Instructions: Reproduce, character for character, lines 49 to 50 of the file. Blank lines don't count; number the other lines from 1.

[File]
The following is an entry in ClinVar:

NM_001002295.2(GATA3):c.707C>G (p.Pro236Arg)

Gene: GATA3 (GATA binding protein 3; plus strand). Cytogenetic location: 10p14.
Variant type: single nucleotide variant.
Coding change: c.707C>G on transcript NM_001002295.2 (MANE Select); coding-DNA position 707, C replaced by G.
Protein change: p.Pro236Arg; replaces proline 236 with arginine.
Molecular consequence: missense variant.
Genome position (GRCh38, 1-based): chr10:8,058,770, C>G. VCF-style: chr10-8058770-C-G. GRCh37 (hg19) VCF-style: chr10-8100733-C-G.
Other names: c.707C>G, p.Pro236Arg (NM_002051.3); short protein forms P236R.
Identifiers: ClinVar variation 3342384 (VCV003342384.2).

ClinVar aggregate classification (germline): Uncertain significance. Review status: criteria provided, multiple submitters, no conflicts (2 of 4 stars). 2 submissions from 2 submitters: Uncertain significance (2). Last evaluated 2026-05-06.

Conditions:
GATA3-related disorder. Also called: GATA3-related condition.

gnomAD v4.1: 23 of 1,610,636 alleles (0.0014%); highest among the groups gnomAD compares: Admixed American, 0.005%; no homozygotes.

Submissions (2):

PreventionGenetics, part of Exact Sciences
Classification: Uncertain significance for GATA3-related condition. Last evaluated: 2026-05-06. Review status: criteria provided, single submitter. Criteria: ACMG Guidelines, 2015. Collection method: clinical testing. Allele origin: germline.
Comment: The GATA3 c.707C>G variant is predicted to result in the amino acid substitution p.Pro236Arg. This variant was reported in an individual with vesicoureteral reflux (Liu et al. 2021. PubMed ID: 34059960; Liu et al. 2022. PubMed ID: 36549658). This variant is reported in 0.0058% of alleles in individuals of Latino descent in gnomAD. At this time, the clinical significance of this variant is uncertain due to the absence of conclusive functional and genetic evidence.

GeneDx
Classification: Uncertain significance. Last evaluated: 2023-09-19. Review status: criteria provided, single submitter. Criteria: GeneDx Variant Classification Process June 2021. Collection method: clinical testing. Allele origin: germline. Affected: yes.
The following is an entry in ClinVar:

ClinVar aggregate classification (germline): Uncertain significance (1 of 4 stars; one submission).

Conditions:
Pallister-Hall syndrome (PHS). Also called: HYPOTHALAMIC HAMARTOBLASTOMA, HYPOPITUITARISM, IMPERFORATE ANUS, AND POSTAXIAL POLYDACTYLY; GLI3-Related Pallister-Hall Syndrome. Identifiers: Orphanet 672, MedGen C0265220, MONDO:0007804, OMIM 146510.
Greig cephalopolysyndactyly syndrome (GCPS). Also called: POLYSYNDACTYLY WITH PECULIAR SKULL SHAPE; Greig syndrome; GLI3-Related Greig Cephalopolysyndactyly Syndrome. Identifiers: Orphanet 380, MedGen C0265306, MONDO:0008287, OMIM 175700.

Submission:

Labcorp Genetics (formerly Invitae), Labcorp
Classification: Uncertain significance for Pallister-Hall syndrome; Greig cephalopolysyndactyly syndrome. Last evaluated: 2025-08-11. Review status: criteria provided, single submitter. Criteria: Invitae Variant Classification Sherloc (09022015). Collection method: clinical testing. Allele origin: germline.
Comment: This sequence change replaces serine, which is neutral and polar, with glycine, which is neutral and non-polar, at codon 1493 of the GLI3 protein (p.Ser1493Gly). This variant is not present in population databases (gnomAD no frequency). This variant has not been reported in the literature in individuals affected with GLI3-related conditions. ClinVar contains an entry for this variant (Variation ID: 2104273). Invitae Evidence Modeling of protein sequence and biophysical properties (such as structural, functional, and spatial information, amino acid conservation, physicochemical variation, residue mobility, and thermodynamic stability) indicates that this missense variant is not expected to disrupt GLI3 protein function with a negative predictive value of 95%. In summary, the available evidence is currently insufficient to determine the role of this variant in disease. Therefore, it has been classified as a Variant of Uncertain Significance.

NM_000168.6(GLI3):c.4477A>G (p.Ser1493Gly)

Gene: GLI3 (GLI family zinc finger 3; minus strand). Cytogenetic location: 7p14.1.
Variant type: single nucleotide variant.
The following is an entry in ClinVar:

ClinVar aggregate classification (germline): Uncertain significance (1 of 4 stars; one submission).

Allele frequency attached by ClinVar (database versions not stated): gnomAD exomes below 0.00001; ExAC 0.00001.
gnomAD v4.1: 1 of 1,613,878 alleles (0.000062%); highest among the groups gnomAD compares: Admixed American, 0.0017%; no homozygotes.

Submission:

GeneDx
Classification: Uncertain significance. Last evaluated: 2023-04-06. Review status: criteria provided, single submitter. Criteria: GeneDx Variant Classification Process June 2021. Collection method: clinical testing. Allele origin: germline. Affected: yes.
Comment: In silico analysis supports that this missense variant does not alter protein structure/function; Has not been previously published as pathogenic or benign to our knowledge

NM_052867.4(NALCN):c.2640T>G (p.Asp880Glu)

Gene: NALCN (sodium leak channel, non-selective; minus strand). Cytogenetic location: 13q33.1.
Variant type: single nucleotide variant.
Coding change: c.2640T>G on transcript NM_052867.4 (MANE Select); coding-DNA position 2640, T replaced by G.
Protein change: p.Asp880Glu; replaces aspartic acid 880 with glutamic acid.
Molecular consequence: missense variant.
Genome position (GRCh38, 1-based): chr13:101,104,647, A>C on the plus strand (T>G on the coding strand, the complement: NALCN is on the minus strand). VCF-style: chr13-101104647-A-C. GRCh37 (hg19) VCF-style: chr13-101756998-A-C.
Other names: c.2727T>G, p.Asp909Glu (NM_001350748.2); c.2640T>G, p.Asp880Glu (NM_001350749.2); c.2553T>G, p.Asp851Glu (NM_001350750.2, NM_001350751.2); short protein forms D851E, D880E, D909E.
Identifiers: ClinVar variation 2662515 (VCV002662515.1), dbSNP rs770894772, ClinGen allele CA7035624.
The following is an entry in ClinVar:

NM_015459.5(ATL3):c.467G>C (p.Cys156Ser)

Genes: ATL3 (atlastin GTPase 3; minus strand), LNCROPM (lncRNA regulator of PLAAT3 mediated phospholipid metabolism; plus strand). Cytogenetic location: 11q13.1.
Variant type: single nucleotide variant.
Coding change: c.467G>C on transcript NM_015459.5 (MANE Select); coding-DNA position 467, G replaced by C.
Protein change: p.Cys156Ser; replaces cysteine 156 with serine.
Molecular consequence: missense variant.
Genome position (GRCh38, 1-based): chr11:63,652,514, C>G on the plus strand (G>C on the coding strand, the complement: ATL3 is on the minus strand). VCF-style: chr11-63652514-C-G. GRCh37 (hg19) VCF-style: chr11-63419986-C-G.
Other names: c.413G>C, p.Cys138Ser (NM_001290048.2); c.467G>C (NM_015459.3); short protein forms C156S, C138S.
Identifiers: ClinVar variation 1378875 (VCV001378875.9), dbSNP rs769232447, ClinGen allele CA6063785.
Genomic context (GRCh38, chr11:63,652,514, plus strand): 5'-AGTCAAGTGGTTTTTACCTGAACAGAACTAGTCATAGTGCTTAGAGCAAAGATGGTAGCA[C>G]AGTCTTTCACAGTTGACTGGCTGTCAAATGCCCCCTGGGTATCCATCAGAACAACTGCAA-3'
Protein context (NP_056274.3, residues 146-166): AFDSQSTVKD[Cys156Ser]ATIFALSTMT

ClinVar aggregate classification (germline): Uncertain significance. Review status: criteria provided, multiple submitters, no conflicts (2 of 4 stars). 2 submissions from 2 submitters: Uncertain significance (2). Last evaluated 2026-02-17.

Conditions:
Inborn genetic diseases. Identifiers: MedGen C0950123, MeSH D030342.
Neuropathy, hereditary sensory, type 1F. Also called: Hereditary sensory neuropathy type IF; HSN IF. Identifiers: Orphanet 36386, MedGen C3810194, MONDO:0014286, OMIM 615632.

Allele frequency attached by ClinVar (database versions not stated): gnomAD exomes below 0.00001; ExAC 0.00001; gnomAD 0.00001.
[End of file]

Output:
Identifiers: ClinVar variation 2662515 (VCV002662515.1), dbSNP rs770894772, ClinGen allele CA7035624.
The following is an entry in ClinVar: